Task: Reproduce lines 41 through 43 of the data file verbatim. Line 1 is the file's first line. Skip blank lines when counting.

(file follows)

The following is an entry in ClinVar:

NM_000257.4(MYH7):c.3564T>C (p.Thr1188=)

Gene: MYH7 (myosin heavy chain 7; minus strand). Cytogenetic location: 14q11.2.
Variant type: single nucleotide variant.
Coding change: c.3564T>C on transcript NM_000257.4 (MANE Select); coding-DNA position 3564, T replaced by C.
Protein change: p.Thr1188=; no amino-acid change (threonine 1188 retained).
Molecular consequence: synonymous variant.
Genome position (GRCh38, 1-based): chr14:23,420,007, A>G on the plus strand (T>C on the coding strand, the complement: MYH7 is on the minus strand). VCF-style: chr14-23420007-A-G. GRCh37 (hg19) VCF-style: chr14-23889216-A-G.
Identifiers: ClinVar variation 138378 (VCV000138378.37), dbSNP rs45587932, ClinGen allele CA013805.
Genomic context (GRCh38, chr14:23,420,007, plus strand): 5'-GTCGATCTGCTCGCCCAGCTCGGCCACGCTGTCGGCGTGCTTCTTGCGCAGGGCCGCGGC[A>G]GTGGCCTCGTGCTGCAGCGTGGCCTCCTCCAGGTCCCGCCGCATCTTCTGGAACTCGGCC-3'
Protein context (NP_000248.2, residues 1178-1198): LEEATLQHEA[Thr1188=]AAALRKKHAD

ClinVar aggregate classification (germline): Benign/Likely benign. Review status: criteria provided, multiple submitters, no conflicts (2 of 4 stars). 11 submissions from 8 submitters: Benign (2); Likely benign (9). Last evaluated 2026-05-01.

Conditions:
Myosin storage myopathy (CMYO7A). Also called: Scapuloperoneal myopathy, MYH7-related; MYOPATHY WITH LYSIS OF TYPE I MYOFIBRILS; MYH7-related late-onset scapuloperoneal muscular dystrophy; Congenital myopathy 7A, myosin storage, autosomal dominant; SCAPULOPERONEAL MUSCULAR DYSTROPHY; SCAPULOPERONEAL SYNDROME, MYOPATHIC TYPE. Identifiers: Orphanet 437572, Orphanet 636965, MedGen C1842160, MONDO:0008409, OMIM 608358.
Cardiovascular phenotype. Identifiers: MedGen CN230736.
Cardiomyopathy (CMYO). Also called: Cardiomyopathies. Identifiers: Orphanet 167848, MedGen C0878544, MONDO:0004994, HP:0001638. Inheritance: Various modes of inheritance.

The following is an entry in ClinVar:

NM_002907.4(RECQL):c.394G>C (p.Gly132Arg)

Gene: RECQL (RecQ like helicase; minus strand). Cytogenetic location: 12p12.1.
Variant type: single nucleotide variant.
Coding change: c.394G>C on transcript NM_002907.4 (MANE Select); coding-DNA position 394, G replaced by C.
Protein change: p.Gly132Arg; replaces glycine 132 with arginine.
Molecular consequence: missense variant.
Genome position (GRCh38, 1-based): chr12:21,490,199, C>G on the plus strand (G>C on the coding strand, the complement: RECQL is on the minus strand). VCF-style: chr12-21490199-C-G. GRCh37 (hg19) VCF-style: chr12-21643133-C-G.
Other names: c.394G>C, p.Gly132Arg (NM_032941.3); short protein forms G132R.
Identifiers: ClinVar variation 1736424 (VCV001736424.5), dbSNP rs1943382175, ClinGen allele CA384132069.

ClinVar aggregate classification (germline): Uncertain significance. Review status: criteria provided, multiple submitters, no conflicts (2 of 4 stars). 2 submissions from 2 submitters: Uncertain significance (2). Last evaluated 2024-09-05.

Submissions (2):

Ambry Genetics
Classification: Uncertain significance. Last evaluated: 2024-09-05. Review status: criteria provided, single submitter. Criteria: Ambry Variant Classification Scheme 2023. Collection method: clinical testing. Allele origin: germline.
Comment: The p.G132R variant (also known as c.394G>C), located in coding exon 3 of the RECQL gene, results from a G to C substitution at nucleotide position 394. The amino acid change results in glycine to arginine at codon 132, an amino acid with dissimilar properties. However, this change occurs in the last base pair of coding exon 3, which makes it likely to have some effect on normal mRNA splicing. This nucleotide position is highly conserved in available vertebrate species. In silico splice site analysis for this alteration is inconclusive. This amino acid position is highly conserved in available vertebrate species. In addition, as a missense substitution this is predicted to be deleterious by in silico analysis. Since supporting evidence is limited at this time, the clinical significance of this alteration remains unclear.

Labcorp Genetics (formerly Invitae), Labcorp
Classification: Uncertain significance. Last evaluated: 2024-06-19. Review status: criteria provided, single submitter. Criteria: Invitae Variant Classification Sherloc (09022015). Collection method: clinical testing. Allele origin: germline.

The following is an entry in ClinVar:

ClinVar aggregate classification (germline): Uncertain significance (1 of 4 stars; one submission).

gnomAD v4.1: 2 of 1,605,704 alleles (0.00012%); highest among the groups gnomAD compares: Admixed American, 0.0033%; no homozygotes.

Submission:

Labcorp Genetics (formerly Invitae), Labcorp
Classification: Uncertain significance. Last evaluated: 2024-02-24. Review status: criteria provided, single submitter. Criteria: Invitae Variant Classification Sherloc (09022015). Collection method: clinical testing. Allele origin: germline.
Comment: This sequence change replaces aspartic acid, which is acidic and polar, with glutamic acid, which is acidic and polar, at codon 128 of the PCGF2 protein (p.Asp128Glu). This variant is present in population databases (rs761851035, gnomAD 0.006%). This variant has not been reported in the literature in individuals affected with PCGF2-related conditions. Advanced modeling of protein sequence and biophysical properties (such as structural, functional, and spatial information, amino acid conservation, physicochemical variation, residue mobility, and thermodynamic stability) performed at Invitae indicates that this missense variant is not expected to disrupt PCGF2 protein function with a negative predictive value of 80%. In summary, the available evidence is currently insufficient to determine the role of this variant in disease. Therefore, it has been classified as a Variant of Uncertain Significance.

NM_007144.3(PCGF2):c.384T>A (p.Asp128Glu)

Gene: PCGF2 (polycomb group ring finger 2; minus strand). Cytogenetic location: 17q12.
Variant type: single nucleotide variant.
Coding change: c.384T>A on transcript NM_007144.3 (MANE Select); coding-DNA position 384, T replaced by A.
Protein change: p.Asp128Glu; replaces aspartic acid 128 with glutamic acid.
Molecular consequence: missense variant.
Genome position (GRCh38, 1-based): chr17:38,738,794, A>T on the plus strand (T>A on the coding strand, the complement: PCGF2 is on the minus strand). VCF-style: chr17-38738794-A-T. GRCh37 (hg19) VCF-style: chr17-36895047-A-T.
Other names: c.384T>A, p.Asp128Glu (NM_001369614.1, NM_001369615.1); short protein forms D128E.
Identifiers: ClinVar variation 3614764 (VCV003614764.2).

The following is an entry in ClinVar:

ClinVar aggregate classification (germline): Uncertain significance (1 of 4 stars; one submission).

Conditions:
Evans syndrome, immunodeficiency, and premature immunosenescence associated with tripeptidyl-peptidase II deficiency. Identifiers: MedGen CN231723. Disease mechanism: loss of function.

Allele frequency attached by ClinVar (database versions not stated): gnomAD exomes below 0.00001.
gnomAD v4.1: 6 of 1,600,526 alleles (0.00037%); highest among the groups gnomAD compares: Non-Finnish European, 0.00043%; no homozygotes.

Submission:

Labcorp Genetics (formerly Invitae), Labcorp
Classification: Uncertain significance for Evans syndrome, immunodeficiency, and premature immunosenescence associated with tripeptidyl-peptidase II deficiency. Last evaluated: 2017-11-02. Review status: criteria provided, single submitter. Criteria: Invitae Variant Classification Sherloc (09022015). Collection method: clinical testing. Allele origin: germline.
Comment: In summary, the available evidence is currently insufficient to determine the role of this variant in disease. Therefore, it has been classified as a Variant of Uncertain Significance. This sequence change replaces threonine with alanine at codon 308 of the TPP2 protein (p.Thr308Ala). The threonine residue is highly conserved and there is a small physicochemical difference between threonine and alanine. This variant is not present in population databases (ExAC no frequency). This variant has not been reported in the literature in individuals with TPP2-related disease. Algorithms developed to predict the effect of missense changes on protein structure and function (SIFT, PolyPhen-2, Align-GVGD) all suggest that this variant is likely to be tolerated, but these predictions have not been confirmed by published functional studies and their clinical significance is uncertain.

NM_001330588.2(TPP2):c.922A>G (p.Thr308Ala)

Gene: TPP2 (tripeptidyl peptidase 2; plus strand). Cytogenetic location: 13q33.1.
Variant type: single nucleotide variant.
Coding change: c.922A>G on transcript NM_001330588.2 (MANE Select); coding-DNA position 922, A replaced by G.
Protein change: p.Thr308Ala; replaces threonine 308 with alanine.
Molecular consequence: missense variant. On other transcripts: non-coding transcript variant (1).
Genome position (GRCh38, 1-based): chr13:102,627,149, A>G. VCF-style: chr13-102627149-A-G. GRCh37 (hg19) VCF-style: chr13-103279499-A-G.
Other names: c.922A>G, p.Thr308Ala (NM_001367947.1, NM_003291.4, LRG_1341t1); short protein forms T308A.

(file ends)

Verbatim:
NM_007144.3(PCGF2):c.384T>A (p.Asp128Glu)

Gene: PCGF2 (polycomb group ring finger 2; minus strand). Cytogenetic location: 17q12.
Variant type: single nucleotide variant.